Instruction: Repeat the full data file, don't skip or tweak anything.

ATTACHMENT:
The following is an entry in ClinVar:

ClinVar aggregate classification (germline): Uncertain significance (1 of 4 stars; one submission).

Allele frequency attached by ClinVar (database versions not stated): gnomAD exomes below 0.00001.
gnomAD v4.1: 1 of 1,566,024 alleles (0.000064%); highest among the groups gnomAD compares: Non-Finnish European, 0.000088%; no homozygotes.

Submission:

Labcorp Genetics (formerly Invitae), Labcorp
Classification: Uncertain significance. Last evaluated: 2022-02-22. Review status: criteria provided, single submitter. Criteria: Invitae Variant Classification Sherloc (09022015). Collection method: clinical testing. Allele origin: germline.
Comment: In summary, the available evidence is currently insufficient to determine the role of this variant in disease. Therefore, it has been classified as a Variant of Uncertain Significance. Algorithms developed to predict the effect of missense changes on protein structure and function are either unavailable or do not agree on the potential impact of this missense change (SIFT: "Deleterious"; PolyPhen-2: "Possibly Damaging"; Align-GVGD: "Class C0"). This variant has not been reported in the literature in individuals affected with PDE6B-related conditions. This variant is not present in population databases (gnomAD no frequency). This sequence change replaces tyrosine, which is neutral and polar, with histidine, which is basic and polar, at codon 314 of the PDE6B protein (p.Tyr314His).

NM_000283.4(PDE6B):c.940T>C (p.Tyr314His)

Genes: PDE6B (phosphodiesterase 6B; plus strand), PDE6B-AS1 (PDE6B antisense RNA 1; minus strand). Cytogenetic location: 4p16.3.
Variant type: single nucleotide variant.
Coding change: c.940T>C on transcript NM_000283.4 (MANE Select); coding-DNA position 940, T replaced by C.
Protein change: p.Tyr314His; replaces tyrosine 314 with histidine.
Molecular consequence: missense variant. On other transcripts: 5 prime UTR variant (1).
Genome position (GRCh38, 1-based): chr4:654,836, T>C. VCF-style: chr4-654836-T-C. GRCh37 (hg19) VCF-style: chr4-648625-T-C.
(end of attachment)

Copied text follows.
The following is an entry in ClinVar:

ClinVar aggregate classification (germline): Uncertain significance (1 of 4 stars; one submission).

Allele frequency attached by ClinVar (database versions not stated): gnomAD exomes below 0.00001.
gnomAD v4.1: 1 of 1,566,024 alleles (0.000064%); highest among the groups gnomAD compares: Non-Finnish European, 0.000088%; no homozygotes.

Submission:

Labcorp Genetics (formerly Invitae), Labcorp
Classification: Uncertain significance. Last evaluated: 2022-02-22. Review status: criteria provided, single submitter. Criteria: Invitae Variant Classification Sherloc (09022015). Collection method: clinical testing. Allele origin: germline.
Comment: In summary, the available evidence is currently insufficient to determine the role of this variant in disease. Therefore, it has been classified as a Variant of Uncertain Significance. Algorithms developed to predict the effect of missense changes on protein structure and function are either unavailable or do not agree on the potential impact of this missense change (SIFT: "Deleterious"; PolyPhen-2: "Possibly Damaging"; Align-GVGD: "Class C0"). This variant has not been reported in the literature in individuals affected with PDE6B-related conditions. This variant is not present in population databases (gnomAD no frequency). This sequence change replaces tyrosine, which is neutral and polar, with histidine, which is basic and polar, at codon 314 of the PDE6B protein (p.Tyr314His).

NM_000283.4(PDE6B):c.940T>C (p.Tyr314His)

Genes: PDE6B (phosphodiesterase 6B; plus strand), PDE6B-AS1 (PDE6B antisense RNA 1; minus strand). Cytogenetic location: 4p16.3.
Variant type: single nucleotide variant.
Coding change: c.940T>C on transcript NM_000283.4 (MANE Select); coding-DNA position 940, T replaced by C.
Protein change: p.Tyr314His; replaces tyrosine 314 with histidine.
Molecular consequence: missense variant. On other transcripts: 5 prime UTR variant (1).
Genome position (GRCh38, 1-based): chr4:654,836, T>C. VCF-style: chr4-654836-T-C. GRCh37 (hg19) VCF-style: chr4-648625-T-C.